The latest agitation of farmers in Maharashtra follows a series of protests from farmers since mid-2017 in various parts of the country. The farmers who assembled in Azad Maidan in large numbers yesterday were led by the Communist Party of India and supported by political parties of all hues and colours. Their demands included:
1. An unconditional waiver of all agricultural loans
2. Full implementation of the recommendations made by Swaminathan Commission, particularly relating to land reforms
3. Pension scheme for farmers
4. Monetary compensation for damaged crops
5. Increase in Minimum Support Prices.
While the demands may help in reducing distress in the agriculture sector in the short-run, they will not solve most of the long-term issues faced by farmers such as lack of opportunities, inability to move away from farming, functioning land and produce markets, etc.
As we have previously discussed, farm loan-waivers do not help the farmers. Only 23 percent of small and marginal farmers have access to formal sources of credit such as banks and financial institutions. As waivers are given to the debtors in the formal sector, 77 percent of the poor farmers do not get any benefits from a waiver.
Maharashtra government has already transferred over ₹ 12,000 crore in loan waivers to more than 30 lakh farmers. If that could not help the farmers, there is no guarantee another similar scheme would.
The root cause of the severe distress for farmers is the lack of opportunities to move out of farming and the excessive government intervention faced by them in every aspect of farming. From buying of the seeds to selling of the crops, farmers are stifled at each stage.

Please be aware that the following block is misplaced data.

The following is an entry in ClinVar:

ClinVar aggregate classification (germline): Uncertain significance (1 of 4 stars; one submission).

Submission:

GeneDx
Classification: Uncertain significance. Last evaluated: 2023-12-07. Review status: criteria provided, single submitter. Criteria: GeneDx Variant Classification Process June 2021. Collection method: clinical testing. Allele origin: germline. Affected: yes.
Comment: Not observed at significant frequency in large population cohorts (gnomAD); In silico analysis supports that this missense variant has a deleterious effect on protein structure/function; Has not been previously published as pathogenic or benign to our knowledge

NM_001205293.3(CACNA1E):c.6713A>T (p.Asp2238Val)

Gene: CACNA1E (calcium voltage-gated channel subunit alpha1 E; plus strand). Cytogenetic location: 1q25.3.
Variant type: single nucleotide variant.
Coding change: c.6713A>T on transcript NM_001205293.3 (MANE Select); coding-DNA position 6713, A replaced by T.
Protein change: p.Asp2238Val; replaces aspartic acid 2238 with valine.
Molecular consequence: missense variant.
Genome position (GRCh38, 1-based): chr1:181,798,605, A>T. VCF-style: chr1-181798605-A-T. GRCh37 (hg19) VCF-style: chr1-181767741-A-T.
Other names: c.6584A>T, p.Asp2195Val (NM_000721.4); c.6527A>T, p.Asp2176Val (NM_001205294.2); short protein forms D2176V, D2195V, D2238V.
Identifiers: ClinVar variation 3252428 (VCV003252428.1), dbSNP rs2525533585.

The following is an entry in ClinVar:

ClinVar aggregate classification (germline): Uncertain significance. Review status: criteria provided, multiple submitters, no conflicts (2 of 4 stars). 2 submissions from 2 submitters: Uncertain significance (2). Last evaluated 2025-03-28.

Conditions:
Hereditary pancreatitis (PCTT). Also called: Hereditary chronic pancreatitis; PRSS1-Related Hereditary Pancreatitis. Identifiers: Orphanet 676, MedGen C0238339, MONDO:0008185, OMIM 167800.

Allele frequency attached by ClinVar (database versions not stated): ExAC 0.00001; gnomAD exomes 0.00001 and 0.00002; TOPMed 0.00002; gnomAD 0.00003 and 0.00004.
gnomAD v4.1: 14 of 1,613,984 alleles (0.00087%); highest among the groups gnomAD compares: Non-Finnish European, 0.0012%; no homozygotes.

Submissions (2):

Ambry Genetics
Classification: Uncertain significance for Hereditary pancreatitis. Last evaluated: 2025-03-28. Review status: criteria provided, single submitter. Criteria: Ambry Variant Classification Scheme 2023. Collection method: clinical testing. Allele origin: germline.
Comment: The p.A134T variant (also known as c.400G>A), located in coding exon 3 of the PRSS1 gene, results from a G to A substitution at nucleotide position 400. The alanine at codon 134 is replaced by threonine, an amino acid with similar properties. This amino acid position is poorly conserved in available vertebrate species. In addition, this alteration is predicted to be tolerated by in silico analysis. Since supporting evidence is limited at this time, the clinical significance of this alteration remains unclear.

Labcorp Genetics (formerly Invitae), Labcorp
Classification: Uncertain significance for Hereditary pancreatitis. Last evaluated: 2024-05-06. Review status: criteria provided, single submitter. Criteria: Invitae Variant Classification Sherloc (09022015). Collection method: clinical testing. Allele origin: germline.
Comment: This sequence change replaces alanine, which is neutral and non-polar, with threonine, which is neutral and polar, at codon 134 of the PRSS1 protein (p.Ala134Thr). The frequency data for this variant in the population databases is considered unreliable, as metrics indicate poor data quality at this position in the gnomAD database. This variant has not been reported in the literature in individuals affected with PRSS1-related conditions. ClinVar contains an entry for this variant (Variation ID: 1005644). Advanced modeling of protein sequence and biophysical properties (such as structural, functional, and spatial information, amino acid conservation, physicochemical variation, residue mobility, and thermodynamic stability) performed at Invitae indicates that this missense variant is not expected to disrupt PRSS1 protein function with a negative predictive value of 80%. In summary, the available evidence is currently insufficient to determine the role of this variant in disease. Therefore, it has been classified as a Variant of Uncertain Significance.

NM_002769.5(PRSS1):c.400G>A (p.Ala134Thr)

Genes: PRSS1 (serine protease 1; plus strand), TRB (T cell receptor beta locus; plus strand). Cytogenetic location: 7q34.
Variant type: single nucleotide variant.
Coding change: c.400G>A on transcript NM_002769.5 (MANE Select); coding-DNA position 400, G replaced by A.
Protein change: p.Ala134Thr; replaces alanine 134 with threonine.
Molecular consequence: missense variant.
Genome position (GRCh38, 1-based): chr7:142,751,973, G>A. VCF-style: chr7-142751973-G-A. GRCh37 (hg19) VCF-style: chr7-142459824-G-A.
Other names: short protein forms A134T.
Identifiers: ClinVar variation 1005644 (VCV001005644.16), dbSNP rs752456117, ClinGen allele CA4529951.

According to the National Institute of Rural Development, Ministry of Rural Development, agriculture sector can support only 14 crore people, and yet more than half of India’s population remains dependent on it. If we seriously want to improve the lives of millions of poor farmers, we need long-term solutions to their problems. The Central and State Governments must accept that in 70 years, we have made a mess of things with schemes, programs and loan waivers. We have only taken direct action to provide short-term solutions and not a policy action that could help farmers prosper.
Given the political calculations involved, the long-term reforms will not be easy to come. But we must fight to free the farmers from the chains of the state. They should lead their destiny on their own terms.
First, land and titling reforms are the need of the hour. Farmers must freely own the title of their land and should be free to sell, rent or lease at will for any purpose they wish. This will unlock enormous amount of capital most farmers need to invest in their farming enterprise. Some may even use the proceeds from their lands to leave farming and seek more productive employment. Farmers understand this and are rightfully demanding land rights.
Second, all export controls must be removed on export of agriculture produce. Instead of banning exports and then increasing the minimum support price, we should just let the farmers sell their produce in the international markets at competitive prices. Sure, this will increase a slight burden on the consumers, but they are already bearing this burden via higher taxes.
Third, the government must focus on job creation in industries. It will allow farmers the choice to move out of agriculture and make a steady income. This must be done by eliminating antiquated regulations and maintaining a business-friendly environment for entrepreneurs. The license raj, still prevalent for most enterprises should end immediately.
Lastly, counterproductive policies which make farmers dependent on government hand-outs should be removed. They must be free to sell their produce directly to consumers and free to sow profitable crops without considering government mandated price.
Only when the farmers, the backbone of the country, are free; we can become a prosperous nation.